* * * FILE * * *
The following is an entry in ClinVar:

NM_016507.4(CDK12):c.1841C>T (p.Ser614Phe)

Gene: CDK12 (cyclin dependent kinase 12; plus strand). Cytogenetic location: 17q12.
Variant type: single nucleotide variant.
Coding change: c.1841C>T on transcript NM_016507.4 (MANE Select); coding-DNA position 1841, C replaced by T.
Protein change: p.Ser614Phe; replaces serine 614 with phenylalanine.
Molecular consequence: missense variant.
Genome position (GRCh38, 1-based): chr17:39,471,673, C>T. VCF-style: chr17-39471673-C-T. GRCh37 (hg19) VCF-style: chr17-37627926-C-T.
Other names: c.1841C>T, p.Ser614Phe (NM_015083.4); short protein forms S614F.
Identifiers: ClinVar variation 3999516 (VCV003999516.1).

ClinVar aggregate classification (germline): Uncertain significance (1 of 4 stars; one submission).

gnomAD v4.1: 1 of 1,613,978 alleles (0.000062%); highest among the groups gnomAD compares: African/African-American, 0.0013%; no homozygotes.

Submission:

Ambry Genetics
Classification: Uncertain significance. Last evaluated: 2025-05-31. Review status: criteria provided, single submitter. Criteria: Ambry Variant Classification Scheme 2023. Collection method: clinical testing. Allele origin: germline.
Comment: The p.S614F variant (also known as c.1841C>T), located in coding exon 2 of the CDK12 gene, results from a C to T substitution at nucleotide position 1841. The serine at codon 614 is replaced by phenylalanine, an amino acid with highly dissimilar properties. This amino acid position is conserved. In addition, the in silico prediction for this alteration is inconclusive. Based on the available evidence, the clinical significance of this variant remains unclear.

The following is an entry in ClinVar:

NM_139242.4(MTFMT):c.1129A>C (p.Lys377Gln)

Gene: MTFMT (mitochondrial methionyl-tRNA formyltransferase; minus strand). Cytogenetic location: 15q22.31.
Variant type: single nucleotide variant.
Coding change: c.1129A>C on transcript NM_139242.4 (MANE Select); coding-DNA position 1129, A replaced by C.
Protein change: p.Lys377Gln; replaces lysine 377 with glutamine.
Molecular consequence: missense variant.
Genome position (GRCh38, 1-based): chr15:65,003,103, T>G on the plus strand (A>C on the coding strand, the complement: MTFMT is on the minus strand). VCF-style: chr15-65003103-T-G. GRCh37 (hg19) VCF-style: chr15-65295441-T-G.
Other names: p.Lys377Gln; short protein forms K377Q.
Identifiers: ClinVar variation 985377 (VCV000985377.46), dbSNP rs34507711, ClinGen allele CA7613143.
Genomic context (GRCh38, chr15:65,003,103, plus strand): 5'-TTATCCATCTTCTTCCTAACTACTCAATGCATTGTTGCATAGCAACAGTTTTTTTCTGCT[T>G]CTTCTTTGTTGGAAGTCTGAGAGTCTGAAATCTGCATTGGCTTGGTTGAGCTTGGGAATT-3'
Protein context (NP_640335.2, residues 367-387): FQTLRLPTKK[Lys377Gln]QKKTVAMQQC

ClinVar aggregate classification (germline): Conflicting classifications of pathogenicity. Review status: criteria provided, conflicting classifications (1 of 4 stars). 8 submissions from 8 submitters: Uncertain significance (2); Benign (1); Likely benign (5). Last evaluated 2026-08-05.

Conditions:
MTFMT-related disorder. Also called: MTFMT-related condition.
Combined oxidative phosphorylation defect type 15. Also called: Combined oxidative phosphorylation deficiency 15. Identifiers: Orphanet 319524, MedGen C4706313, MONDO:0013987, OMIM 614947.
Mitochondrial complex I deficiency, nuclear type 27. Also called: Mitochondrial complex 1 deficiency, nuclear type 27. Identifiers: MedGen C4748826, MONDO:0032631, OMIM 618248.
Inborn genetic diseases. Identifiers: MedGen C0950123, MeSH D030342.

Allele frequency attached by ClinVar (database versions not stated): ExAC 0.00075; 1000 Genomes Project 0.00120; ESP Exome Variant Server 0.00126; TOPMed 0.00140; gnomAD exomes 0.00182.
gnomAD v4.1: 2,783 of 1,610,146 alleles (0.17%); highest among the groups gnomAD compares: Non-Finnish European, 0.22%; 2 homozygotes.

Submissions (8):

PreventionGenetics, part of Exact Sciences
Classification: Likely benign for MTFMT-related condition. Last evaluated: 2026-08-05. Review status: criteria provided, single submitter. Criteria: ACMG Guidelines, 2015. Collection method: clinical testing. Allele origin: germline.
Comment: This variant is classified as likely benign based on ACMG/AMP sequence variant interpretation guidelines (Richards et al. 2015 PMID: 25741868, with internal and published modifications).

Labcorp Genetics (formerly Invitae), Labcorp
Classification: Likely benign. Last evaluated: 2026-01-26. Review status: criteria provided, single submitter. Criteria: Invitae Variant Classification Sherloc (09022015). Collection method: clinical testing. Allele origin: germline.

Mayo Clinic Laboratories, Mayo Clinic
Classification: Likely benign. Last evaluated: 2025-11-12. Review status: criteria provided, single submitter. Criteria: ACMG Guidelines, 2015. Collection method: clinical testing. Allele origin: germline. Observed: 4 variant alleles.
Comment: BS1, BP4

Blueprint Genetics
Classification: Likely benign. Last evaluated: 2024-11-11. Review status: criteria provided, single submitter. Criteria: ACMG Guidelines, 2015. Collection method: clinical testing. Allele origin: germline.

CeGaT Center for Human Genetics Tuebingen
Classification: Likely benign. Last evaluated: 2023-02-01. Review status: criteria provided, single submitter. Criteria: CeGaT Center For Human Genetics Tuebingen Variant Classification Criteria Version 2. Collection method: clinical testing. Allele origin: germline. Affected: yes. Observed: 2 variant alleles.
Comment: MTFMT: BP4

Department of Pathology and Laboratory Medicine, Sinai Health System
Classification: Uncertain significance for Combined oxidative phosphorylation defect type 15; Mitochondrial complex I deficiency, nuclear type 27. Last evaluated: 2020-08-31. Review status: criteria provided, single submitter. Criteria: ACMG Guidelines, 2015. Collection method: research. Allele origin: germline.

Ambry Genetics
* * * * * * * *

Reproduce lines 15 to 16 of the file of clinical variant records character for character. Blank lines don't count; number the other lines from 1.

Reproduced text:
Classification: Uncertain significance. Last evaluated: 2025-05-31. Review status: criteria provided, single submitter. Criteria: Ambry Variant Classification Scheme 2023. Collection method: clinical testing. Allele origin: germline.
Comment: The p.S614F variant (also known as c.1841C>T), located in coding exon 2 of the CDK12 gene, results from a C to T substitution at nucleotide position 1841. The serine at codon 614 is replaced by phenylalanine, an amino acid with highly dissimilar properties. This amino acid position is conserved. In addition, the in silico prediction for this alteration is inconclusive. Based on the available evidence, the clinical significance of this variant remains unclear.